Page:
Now that my public schools are out until August, where will I get blogfodder? Where? Where?
Ah yes. I will get it from my dear googlers. As I mentioned before, I am fascinated by how people find my blog. Some randomly come to the blog by typing in “ugliest girl in school” or “you sit on a throne of lies!”. Google is a strange and magical thing.
Someone recently found my blog by googling “Movies all school psychologists should watch.” Movies, now that I can do over the summer. To my knowledge, and correct me if I’m wrong, there is no movie about a school psychologist. There are school counselors who pop in and usually a) make a difference or b)are crazier than their clients. The latter is a very popular “twist” that is so cliché it’s no longer twisting.
I sometimes imagine what School Psychology: The Movie might look like. One would definitely have to fast forward over all the hours of looking over special education paperwork for the good bits. No one would say, “Remember that Oscar ™ winning moment in which the school psychologist loses it because they can’t find any records anywhere even though the child has been in special education for 10 years?”
But I digress. Back to movies all school psychologists should watch. I must warn you, my taste is movies is not shared by people who don’t enjoy sarcasm or movies that are meant to be dramas but are actually comedies (i.e. Footloose). With that caveat, the movies I recommend for school psychologists involve the following themes:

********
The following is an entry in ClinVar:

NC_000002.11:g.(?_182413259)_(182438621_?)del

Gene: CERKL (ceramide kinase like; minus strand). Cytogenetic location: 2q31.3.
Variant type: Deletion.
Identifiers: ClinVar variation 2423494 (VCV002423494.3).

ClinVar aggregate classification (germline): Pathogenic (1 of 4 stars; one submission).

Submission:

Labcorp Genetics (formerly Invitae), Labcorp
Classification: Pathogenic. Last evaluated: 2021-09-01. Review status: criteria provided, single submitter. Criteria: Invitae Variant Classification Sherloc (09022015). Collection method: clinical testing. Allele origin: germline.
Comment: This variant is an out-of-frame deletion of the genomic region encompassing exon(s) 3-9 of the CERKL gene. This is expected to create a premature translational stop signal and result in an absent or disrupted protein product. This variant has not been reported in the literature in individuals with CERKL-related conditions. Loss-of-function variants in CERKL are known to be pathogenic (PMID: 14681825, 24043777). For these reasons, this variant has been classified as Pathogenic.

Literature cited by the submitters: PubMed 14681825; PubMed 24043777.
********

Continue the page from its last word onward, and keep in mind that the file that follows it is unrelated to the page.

1) Dance is the key to overcoming adversity
Mad, Hot, Ballroom – Documentary about NYC kids learning ballroom. So. Friggin. Cute. I actually cried on several occasions it was so moving. It has these adorably awkward 5th grade students trying to dance and in doing so develop a sense of confidence and camaraderie. Precious.
Take the Lead – Hollywood adaptation of Mad, Hot, Ballroom. AWEFUL. I loved it and all its awfulness. It pales in comparison to the actual documentary, but it has some good dancing and Hollywood cliches to mock. I mean, Antonio Banderas stars in this film. ‘Nuff said.
2) White woman uses radical teaching method in the ghetto (such as getting to know her students!) Lives are transformed in one semester!
Dangerous Minds – A classic tale in which Michelle Pfeifer uses her military training to reach a group of delinquent students. I admit, I’ve never seen this film. Is that wrong? I feel like I’ve seen it from the preview. I actually never rented it because I think the “White-as-Savior” story is sketchy and simplistic. Feel free to chip in if you think this one is worth putting on my Netflix or you can think of another worthy teacher movie. That is your official summer homework, fellow school psychologists. And….go.